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United States Department of Agriculture

Agricultural Research Service

Title: Ground Water Controls on Hydrology and Water Quality Within Rural Upland Watersheds of the Chesapeake Bay Basin

Authors
item Gburek, William
item Folmar, Gordon
item Schnabel, Ronald

Submitted to: Chesapeake Research Conference Proceedings
Publication Type: Proceedings
Publication Acceptance Date: November 26, 1994
Publication Date: N/A

Interpretive Summary: Recent research of USDA-ARS at University Park, PA directed toward quantifying the role of ground water in the hydrology and water quality of rural upland watersheds of the Chesapeake Bay Basin with their mix of forest, cropland, pasture, and suburban land use is summarized. Geometry and hydraulic properties of the aquifer have been characterized by rock coring, seismic surveys, and hydraulic testing. Modeling of ground water flow using these characterizations provides the basis for flowpath analysis and contaminant transport simulations. Ground water quality is shown to be affected by patterns of land use over the watershed. Land use within upland watershed positions controls ground water quality within the deeper regional aquifer, while patterns of land use over the remainder of the watershed have a direct effect on underlying ground water quality patterns within the shallower fractured layers. In the shallowest layers of near-stream zones, where riparian zone processes can reduce ground water nitrate concentrations from agricultural inputs, water quality is dominated by ground water inflows from land uses immediately upslope with only minimal influence of the regional aquifer discharge affected by more distant land uses. The research provides a means to estimate patterns of contamination of ground water and nonstorm streamflow by agricultural land use distribution, as well as to control ground water contamination by positioning of land use. As a research tool, the methodology provides a framework in which to develop, test, and evaluate detailed water quality investigations within layered and fractured watersheds and their tie to surface water processes.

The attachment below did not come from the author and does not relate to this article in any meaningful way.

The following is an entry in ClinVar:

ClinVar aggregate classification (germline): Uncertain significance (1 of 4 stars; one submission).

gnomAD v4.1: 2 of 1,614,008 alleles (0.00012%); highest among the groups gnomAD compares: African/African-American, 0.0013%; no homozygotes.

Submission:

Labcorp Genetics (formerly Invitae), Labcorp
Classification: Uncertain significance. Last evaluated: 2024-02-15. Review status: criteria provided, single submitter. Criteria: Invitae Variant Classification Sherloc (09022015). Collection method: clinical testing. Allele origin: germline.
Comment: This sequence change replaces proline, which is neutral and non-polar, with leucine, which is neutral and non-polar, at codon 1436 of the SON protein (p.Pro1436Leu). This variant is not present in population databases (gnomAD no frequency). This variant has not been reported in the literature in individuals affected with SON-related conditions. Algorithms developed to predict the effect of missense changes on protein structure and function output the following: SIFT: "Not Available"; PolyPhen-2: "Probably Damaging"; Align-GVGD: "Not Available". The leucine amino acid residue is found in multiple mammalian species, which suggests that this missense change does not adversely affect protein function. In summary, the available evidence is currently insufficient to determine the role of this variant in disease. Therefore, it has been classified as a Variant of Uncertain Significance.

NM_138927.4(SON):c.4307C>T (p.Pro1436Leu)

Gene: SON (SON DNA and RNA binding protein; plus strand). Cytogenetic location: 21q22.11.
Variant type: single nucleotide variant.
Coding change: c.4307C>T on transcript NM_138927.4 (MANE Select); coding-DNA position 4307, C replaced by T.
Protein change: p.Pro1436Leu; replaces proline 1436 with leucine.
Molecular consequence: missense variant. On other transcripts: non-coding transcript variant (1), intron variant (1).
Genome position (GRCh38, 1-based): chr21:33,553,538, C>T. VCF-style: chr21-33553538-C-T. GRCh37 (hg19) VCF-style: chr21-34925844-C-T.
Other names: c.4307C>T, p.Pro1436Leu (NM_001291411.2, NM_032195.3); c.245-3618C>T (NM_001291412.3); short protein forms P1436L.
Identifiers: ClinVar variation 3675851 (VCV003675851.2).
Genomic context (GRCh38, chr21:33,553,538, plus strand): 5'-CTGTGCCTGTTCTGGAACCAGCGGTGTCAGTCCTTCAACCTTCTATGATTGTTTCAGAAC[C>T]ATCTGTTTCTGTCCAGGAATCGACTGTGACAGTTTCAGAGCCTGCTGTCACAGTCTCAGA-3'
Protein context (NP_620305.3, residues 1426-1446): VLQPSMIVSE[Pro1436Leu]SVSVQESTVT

Technical Abstract: Upland watersheds within the nonglaciated portion of the Chesapeake Bay Basin are commonly underlain by bedrock which is severely fractured at shallow depths as a result of stress-relief fracturing. The highly conductive shallow fracture layer is a major control on ground water flow and its quality both within and from these watersheds. Here we summarize the recent research of USDA-ARS at University Park, PA directed toward quantifying the role of this fractured hydrogeology in the hydrology and water quality of rural upland watersheds with their mix of forest, cropland, pasture, and suburban land use. Results of characterization of the fractured aquifer geometry and hydraulic properties by rock coring, seismic surveys, and hydraulic testing are presented. These techniques are consistent in defining fracture layer depths and hydraulic properties. Using this information, ground water flow and flowpaths can be modeled to illustrate effects of land use distribution on patterns of nitrate contamination within the ground water and its ultimate transport to the stream. The modeling shows that land use over the most upland positions of the watershed controls ground water quality within the regional aquifer, while land use over the remainder of the watershed area affects water quality only within the shallower layers of the aquifer. In the shallowest layers of the near-stream zones, where riparian zone processes can be effective in reducing ground water nitrate concentrations from agricultural inputs, water quality is dominated by ground water inflows from land uses immediately upslope with only minimal influence of the regional aquifer discharge affected by more distant land uses.

Last Modified: 4/20/2014
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